Ketty La Rocca

Galleria Emi Fontana

There is a lot of work in this show, although La Rocca was only thirty-seven when she died in 1976. While her career was not long—the first mature works are from 1964—she was prolific and had full command over the territory she chose to investigate, a territory that had little to do with the artistic categories in which her work was placed at the time. Her tool was words, and this is apparent everywhere in her work, both when she uses them directly, constructing ironic collages by cutting out words and images from magazines and newspapers, and when she repeats them obsessively, using film posters to create calligrams in which the figures have been outlined with words. Language is also essential to her sole, extraordinary video, Appendice per una supplica (Appendage for a Plea, 1972). The field is taken up by a pair of hands—the artist’s—that “speak” through their gestures, asking and entreating, or simply counting numbers. Also in 1972, La Rocca produced a program on deaf-mutes for Italian state television, and in that work the gesture is clearly equivalent to the word; for her this equivalence signified both self-expression and expression of the self. This is why her work went well beyond the rather narrow confines of the Poesia Visiva (visual poetry) movement, which was particularly active in the ’60s and ’70s in Florence, where she lived, and which could be defined as an offshoot of Conceptual art, often employed in Dadaist fashion, with certain ideological/political overtones. In fact, while these elements are not lacking in some of her works (generally the least interesting and personal among them), what was essential to her oeuvre as a whole was a striving toward a greater understanding of self—first of all as a woman and then as a human being—and the conscious liberation of this self by means of work in which the artist does not hesitate to strip herself naked, fundamentally disarming herself ideologically, not- withstanding the typical language of the manifestos of the day, stuffed with political and semiotic jargon. In the end, it’s as if all her photographic works, like the X-rays of her skull on which she superimposes her own fist (Craniologie [Cranial X-Rays], 1973), or the images of her hands, were covered with a single word, “you” (Le mie parole e tu? [My Words and You?], 1971–72). “You” is the Other; it is a desperate and tender attempt to make contact, to communicate. Unlike her artist friends and contemporaries of the Poesia Visiva movement, who showed they knew how to control words, and who, precisely because of this, probably remain too tied to their specific historical moment, with La Rocca the word overflows its boundaries, becomes an obsession, a request, a “supplication”: Is there anyone to answer me?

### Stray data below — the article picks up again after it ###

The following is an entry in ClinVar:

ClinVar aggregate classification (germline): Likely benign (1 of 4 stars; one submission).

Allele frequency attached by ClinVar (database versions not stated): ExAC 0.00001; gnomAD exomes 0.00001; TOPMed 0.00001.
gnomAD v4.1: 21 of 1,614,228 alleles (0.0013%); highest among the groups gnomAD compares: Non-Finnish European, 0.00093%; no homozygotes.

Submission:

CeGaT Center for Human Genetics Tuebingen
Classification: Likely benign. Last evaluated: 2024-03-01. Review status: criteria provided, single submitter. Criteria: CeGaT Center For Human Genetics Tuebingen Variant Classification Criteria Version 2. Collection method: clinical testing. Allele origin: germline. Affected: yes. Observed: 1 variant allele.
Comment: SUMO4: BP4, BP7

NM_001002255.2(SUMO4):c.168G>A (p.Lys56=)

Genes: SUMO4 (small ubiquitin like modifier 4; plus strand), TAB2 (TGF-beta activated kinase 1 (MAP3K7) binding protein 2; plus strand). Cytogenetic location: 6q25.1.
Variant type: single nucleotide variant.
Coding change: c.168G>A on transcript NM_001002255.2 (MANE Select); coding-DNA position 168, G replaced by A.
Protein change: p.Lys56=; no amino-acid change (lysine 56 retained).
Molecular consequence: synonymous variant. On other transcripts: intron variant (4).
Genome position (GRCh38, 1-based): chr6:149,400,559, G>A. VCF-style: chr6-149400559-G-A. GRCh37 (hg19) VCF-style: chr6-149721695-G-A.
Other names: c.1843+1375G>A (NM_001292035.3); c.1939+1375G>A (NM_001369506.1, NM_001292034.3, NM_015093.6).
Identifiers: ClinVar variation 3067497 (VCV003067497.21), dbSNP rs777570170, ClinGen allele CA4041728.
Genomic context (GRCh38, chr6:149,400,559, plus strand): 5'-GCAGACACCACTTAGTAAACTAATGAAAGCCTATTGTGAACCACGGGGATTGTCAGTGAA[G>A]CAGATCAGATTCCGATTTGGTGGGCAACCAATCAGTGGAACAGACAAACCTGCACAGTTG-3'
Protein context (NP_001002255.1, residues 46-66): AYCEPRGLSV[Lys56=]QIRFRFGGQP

In La Rocca’s work, the ideological and historical feminism of the time becomes a psychological and individual feminism. This personal and diaristic vocation has more in common with the work of someone like Jenny Holzer in the ’80s than with the Dada- and Surrealist-inspired ironic “exercises in style” typical of her milieu.

Marco Meneguzzo

Translated from Italian by Marguerite Shore.